On eve of historic vote in Newark, questions arise about superintendent selection process

PHOTO: Newark Press Information Office

When the Newark school board votes on a new superintendent Tuesday evening, as is expected, it will choose from four finalists — a notable departure from the state’s guidelines for the search, which called for a maximum of three finalists.

The change, the result of a behind-the-scenes dispute, is likely to raise questions about the integrity of the superintendent search process at a critical juncture, as the local school board takes control for the first time in over two decades.

The fourth finalist was added after a search committee had already agreed on its shortlist, and despite the objections of some committee members who wanted to stick with the initial three finalists, according to Kim Gaddy, a committee member and school board member, and Marques-Aquil Lewis, the former school board chair, who were both involved in the process.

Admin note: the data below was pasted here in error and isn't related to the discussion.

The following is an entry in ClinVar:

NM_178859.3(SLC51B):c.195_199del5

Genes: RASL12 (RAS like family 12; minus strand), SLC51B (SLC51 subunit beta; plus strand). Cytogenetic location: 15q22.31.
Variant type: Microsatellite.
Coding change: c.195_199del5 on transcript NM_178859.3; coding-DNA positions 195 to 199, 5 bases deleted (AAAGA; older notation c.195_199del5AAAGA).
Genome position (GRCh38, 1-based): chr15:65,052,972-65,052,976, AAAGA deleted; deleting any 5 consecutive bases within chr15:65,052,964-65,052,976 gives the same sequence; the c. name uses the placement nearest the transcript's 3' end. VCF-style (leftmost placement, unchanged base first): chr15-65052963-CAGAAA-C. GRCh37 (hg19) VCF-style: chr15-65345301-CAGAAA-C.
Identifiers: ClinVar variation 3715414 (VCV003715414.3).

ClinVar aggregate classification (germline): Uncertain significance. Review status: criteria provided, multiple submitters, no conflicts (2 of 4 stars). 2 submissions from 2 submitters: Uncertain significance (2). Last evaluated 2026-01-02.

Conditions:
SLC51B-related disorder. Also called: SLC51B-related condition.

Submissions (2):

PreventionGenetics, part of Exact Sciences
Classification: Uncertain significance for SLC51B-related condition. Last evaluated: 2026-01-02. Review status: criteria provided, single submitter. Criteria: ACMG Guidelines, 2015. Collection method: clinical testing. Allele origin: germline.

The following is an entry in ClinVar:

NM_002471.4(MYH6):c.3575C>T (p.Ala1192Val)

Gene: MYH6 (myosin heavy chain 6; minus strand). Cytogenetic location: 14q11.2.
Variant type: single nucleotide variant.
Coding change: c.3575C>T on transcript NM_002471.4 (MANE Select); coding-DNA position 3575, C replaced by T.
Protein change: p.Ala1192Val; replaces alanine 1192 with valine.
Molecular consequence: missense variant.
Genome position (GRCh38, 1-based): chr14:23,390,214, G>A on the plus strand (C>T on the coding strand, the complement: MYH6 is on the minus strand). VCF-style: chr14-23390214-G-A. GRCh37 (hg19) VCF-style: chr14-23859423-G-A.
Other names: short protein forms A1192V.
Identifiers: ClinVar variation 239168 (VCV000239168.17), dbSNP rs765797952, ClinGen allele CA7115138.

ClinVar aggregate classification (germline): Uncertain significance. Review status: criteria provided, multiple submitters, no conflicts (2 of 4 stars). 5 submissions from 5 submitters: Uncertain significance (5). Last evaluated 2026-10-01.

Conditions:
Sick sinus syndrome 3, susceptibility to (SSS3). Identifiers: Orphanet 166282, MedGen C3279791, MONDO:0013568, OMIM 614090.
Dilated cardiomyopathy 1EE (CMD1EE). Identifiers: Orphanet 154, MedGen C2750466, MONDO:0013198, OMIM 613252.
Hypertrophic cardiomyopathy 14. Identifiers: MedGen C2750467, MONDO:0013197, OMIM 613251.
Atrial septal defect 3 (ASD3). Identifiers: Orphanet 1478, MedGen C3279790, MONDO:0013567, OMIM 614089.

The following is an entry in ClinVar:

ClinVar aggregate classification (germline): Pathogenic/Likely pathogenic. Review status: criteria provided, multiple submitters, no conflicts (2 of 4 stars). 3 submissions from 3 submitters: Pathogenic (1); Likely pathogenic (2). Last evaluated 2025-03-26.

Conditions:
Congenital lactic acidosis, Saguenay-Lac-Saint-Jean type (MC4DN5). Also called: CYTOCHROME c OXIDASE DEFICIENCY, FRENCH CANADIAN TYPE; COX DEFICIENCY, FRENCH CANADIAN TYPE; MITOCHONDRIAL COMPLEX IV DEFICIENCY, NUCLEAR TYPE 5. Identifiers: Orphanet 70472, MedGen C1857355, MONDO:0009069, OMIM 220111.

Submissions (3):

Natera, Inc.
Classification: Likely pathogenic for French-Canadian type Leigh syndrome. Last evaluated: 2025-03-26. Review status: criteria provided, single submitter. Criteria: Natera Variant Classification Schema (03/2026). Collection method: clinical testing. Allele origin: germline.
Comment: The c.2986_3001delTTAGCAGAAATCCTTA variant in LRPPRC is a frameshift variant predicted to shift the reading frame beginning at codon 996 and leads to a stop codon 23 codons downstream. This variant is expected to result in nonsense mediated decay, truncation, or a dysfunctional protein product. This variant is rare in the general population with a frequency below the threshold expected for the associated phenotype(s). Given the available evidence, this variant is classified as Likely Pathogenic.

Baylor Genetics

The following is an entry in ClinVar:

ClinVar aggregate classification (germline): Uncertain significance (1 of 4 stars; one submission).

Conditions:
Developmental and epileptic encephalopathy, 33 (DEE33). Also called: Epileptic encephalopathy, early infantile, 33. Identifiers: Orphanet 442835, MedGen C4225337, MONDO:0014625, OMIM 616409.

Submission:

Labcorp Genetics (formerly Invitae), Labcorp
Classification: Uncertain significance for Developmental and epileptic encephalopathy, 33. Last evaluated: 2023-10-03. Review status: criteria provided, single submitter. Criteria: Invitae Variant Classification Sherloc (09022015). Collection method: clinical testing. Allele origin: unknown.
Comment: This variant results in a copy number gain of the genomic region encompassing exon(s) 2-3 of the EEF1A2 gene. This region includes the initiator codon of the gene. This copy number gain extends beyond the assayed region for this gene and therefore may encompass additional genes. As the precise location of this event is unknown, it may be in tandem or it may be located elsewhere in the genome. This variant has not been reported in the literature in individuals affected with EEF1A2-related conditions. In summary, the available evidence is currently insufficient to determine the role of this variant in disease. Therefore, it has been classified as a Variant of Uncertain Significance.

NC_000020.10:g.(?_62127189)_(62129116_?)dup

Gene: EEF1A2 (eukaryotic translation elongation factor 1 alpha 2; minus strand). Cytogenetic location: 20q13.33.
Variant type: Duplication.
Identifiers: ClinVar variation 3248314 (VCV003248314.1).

The addition came at the insistence of other search committee members who were upset that a “strong” candidate had been left off the shortlist, according to Lewis. The additional name was added after the state education commissioner, who is overseeing the handover to local control, agreed to revise the state-authored playbook governing the transition.  

The identities of the four finalist candidates are public, but search committee members would not confirm which of the four was added to the list late.

The dispute over the superintendent selection process comes as the elected school board is choosing a schools chief for the first time since 1995, when the state seized control of the district. In February, the state provisionally returned control of the district to board, whose first major task is to choose a new superintendent.

Gaddy, the school board member who was on the seven-person search committee, said she did not even learn about the request for a fourth candidate until after it was sent. (Lewis, the board chairman who sent the request, disputes that.) Either way, Gaddy says the committee should have honored the process as it was written in the guidelines, which the district must adhere to in order to maintain control of its schools.